Setting an International Research Agenda for Fear of Cancer Recurrence: An Online Delphi Consensus Study

Joanne Shaw*, Helen Kamphuis, Louise Sharpe, Sophie Lebel, Allan Ben Smith, Nicholas Hulbert-Williams, Haryana Mary Dhillon, Phyllis Butow

*Corresponding author for this work

Research output: Contribution to journalArticle (journal)peer-review

19 Citations (Scopus)


Background: Fear of cancer recurrence (FCR) is common amongst cancer survivors. There is rapidly growing research interest in FCR but a need to prioritize research to address the most pressing clinical issues and reduce duplication and fragmentation of effort. This study aimed to establish international consensus among clinical and academic FCR experts regarding priorities for FCR research. Methods: Members of the International Psycho-oncology Society (IPOS) Fear of Cancer Recurrence Special Interest Group (FORwards) were invited to participate in an online Delphi study. Research domains identified in Round 1 were presented and discussed at a focus group (Round 2) to consolidate the domains and items prior to presentation in further survey rounds (Round 3) aimed at gaining consensus on research priorities of international significance. Results: Thirty four research items were identified in Round 1 and 33 of the items were consolidated into six overarching themes through a focus group discussion with FCR experts. The 33 research items were presented in subsequent rounds of the delphi technique. Twenty one participants contributed to delphi round 1, 16 in round 2, and 25 and 29 participants for subsequent delphi rounds. Consensus was reached for 27 items in round 3.1. A further four research items were identified by panelists and included in round 3.2. After round 3.2, 35 individual research items were ratified by the panelists. Given the high levels of consensus and stability between rounds, no further rounds were conducted. Overall intervention research was considered the most important focus for FCR research. Panelists identified models of care that facilitate greater access to FCR treatment and evaluation of the effectiveness of FCR interventions in real world settings as the two research items of highest priority. Defining the mechanisms of action and active components across FCR/P interventions was the third highest priority identified. Conclusion: The findings of this study outline a research agenda for international FCR research. Intervention research to identify models of care that increase access to treatment are based on a flexible approach based on symptom severity and can be delivered within routine clinical care were identified as research areas to prioritize. Greater understanding of the active components and mechanisms of action of existing FCR interventions will facilitate increased tailoring of interventions to meet patient need.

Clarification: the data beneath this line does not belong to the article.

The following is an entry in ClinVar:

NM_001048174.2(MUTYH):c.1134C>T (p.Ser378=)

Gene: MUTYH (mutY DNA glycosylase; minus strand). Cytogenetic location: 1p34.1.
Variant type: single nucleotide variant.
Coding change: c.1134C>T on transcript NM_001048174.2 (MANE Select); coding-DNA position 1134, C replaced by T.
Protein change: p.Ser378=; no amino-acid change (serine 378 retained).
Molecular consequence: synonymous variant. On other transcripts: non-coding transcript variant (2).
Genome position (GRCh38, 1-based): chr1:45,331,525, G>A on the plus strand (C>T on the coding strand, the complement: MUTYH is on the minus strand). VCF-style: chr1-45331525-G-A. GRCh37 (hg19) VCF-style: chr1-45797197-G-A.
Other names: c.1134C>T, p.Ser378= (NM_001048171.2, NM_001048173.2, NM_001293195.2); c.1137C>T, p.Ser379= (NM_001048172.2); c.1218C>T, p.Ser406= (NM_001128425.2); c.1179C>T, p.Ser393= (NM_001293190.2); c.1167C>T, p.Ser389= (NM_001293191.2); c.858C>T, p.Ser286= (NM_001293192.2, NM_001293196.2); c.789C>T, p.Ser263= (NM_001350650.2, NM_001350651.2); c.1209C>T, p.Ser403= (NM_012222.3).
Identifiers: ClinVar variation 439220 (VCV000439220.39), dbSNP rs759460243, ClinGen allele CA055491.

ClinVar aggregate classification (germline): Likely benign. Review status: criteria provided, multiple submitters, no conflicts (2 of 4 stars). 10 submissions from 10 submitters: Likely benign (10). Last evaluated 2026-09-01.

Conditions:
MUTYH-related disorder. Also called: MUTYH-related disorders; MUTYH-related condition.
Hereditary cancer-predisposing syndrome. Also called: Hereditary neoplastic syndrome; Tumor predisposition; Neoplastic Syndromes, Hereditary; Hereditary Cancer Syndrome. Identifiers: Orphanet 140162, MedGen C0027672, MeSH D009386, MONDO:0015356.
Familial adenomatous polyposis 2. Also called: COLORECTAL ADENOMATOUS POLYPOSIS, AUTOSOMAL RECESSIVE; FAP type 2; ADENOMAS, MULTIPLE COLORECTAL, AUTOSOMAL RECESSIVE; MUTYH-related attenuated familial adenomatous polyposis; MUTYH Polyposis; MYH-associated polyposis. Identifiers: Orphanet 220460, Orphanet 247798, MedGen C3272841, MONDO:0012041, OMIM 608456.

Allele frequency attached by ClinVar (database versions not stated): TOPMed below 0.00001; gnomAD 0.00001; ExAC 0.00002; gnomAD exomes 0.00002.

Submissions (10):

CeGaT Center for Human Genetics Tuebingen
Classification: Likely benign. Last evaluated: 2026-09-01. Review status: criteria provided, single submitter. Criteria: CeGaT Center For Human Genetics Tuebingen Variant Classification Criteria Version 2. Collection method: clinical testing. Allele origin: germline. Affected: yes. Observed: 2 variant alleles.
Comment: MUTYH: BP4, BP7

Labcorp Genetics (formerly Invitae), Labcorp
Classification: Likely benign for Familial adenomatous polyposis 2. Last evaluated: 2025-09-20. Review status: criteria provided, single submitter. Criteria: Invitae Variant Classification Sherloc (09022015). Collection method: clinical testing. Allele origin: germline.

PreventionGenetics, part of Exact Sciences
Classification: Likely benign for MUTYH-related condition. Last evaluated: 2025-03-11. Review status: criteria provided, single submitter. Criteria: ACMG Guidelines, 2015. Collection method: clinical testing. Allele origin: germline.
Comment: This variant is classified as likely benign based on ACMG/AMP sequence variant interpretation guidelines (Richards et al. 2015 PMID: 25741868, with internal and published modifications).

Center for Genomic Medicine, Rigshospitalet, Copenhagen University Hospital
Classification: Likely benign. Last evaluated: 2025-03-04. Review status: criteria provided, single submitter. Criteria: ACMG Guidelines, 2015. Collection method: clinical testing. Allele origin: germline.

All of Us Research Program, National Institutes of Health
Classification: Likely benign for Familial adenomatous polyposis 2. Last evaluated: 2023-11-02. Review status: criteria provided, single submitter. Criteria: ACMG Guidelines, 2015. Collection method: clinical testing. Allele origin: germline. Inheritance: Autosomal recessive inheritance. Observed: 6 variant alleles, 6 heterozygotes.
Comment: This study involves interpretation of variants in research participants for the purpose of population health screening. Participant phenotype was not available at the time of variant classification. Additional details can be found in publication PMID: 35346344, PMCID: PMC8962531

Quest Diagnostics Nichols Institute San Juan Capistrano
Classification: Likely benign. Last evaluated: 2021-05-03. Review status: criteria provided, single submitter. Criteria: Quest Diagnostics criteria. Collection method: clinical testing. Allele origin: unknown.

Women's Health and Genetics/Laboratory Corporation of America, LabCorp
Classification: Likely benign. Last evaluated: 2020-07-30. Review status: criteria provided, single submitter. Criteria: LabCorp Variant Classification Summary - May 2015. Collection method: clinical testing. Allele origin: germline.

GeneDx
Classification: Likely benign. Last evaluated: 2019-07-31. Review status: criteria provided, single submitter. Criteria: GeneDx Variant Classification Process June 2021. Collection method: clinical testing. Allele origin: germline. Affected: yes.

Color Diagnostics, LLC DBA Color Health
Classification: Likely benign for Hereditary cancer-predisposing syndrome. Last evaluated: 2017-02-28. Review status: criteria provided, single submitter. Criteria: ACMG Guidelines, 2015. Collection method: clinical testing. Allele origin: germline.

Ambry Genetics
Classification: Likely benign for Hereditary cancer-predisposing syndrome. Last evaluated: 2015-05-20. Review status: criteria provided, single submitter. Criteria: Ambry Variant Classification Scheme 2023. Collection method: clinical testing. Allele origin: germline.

Original languageEnglish
Article number596682
JournalFrontiers in Psychology
Publication statusPublished - 22 Feb 2021


  • cancer
  • Delphi method
  • fear of cancer recurrence
  • international
  • research priorities


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